Santa Clara County Supervisor Liz Kniss will join the Caltrain board of directors in early December, giving Palo Alto and other north-county cities their first representative on the nine-member board -- at a critical time in Caltrain's future.
Kniss told Palo Alto Online Wednesday that she has long had a special interest in Caltrain as a backbone component of the Peninsula's transit connections.
"Caltrain is the most essential link we have in the get-out-of-your-car area of Palo Alto and Stanford," which are both high users of Caltrain, she said. And she feels rail resonates more with the public than other forms of transit, such as buses.
"Rail is romantic," in terms of public perception and interest in trains and rail history, she said.
She said Caltrain is facing a severe financial crisis due to the economic crash of the past few years and needs to streamline and solidify its sources of funding. It currently relies on a complex system of funding from counties and county transit districts, which have had to cut back due to reduced property and other tax revenues.
Caltrain also must define its connections to the California high-speed-rail project, which also are complex.
Kniss, a former Palo Alto councilwoman and mayor, was appointed by the Santa Clara Valley Transportation Authority (VTA) on Thursday to replace fellow Supervisor Don Gage, who is termed out in early December. The VTA board unanimously voted for Kniss to be Gage's successor, VTA spokeswoman Brandi Childress said.
Kniss will join the Caltrain board at a time when rail transportation has emerged as one of the hottest issues in Palo Alto. Caltrain is projected to have a budget deficit of up to $30 million in fiscal year 2012. A coalition of citizens, including former Palo Alto Mayor Yoriko Kishimoto, has launched an effort to help make Caltrain financially sustainable.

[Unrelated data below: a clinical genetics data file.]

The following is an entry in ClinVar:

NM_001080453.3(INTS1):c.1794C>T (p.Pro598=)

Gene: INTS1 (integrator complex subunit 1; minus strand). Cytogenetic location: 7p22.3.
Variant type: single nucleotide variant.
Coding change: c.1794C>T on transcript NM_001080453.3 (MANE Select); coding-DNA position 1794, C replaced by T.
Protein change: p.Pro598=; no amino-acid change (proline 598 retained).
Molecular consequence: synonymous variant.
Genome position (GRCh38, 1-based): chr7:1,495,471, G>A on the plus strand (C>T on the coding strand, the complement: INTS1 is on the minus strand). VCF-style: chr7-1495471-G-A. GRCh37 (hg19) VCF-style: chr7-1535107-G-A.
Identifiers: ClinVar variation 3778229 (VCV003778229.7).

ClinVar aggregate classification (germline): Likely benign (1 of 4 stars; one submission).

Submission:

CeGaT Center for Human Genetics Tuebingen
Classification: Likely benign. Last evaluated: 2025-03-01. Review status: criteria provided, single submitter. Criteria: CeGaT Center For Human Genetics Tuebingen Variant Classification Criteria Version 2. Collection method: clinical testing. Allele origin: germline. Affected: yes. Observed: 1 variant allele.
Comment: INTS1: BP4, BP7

Caltrain is also partnering with the California High-Speed Rail Authority on the Peninsula segment of the proposed San Francisco-to-Los Angeles rail line. The project has generated major opposition in Palo Alto, where the City Council has passed a resolution of "no confidence" in the high-speed rail project, and in other Peninsula cities.
The Palo Alto City Council, while critical of high-speed rail, has consistently lauded Caltrain as a vital commuter service. The city recently launched a new Rail Corridor Study to refine the city's vision for the rail corridor and to consider possible urban-design opportunities near the tracks.
The VTA controls three seats on the Caltrain board, which is officially called the Peninsula Corridor Joint Powers Board. The other six seats are split between San Francisco and the San Mateo County Transit District, commonly known as SAMTRANS.